Saturday, June 17, 2006


Testing assumptions about polymer melts...

The first assumption that I tested vis a vis the proposed filament method was whether I could melt polymer bits in a pot.

The short answer is that you can, if you put the pot in an oven where it gets heated evenly. The leftmost sample is caprolactone whilst the right is HDPE. The HDPE sample was brownish because the bits used in the melt were cut with a rusty saw. It makes for a nice marbled appearance. The caprolactone was heated for 30 minutes at 130 degrees Celsius while the HDPE was also heated for 30 minutes but at 160 degrees.

The corelle ware cup at the top right was the crucible for the melts. Corelle ware has the advantage that plastics no not adhere to it.

While I was at Santa Barbara yesterday and today I asked myself whether if you simply powered a capillary viscometer instead of putting a weighted piston on top of the polymer melt if you couldn't efficiently make filament.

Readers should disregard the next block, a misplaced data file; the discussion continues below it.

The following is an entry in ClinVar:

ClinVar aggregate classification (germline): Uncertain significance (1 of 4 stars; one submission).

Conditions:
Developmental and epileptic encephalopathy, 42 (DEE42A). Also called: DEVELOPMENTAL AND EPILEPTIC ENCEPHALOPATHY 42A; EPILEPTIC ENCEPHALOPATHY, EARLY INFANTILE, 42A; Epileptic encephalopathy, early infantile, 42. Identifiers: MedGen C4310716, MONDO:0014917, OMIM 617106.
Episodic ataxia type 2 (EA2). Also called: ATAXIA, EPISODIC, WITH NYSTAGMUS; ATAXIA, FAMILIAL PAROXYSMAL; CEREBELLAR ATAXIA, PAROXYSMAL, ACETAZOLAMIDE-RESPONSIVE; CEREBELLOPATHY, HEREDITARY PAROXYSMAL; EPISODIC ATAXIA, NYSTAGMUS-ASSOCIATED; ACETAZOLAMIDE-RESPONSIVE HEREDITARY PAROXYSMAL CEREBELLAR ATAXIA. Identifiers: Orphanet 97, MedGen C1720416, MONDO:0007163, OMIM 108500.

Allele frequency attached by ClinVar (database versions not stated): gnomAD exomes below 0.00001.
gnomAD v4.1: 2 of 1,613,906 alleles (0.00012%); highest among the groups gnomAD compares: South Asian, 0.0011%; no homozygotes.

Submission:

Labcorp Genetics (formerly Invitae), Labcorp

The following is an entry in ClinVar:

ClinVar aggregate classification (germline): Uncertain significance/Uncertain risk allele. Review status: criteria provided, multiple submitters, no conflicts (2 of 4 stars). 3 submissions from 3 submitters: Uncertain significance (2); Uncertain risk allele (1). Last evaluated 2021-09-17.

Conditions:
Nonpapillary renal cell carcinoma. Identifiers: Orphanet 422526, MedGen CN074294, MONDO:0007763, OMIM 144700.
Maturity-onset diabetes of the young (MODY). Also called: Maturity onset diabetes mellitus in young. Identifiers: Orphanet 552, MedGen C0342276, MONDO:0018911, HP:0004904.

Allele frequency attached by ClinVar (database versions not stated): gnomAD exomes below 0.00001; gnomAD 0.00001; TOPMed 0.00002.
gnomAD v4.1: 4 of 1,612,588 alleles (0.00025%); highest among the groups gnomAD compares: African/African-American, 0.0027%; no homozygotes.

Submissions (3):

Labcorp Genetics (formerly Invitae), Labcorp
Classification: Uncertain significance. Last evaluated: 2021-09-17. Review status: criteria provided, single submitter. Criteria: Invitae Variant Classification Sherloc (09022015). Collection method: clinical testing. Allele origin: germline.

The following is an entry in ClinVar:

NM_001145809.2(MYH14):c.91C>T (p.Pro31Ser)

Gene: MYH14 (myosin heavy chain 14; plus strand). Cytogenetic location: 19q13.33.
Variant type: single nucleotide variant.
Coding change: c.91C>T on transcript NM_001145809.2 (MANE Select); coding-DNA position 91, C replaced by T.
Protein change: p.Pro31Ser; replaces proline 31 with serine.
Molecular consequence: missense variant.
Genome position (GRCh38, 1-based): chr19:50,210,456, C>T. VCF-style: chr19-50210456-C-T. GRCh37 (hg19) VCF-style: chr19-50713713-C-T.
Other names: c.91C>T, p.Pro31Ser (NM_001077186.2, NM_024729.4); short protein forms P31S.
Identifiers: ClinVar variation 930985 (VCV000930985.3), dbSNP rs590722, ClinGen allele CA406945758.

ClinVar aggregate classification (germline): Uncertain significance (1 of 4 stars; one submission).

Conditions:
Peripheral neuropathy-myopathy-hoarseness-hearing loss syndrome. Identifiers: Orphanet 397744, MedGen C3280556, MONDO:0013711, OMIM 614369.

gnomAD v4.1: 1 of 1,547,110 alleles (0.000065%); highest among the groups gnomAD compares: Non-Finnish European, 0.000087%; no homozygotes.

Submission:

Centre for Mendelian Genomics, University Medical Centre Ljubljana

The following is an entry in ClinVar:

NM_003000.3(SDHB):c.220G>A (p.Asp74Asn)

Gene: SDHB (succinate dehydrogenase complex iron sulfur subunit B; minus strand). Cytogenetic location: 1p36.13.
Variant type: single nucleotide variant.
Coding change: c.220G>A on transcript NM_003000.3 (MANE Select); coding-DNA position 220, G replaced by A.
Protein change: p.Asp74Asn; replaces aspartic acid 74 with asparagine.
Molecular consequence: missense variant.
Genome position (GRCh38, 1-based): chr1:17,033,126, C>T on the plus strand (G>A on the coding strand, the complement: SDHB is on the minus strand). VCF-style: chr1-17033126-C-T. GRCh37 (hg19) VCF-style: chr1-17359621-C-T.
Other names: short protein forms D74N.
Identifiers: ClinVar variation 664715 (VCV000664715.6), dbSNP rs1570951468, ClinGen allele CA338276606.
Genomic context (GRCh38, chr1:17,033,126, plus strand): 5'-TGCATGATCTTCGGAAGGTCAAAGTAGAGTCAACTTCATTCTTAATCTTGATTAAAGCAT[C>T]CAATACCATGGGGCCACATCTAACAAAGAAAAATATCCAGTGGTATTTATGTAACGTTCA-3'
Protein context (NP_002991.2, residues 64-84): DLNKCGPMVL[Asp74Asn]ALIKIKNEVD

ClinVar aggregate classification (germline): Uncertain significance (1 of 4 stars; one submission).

The numbers seem to work. A polymer melt can easily be done in a cylinder with internal dimensions of 50 mm diameter x 100 mm height. That much melt, converted to filament, would let the Mk II operate for about 70 hours at 4 mm/sec.

I am going to go look at plumbing and piping parts this weekend and cobble something together. :-)

The bubbles come to the surface pretty well if you leave it in the oven long enough. :-)
One common way to degas a viscous liquid is to pull a vacuum on it several times. This might also help to pull additives/free monomers out of the plastic, if they're volatile, and could even help keep the PET from being degraded. Does anyone have a setup that would allow them to pull the air out of their crucible? It could even be a hand pump, since really low pressure isn't necessary.
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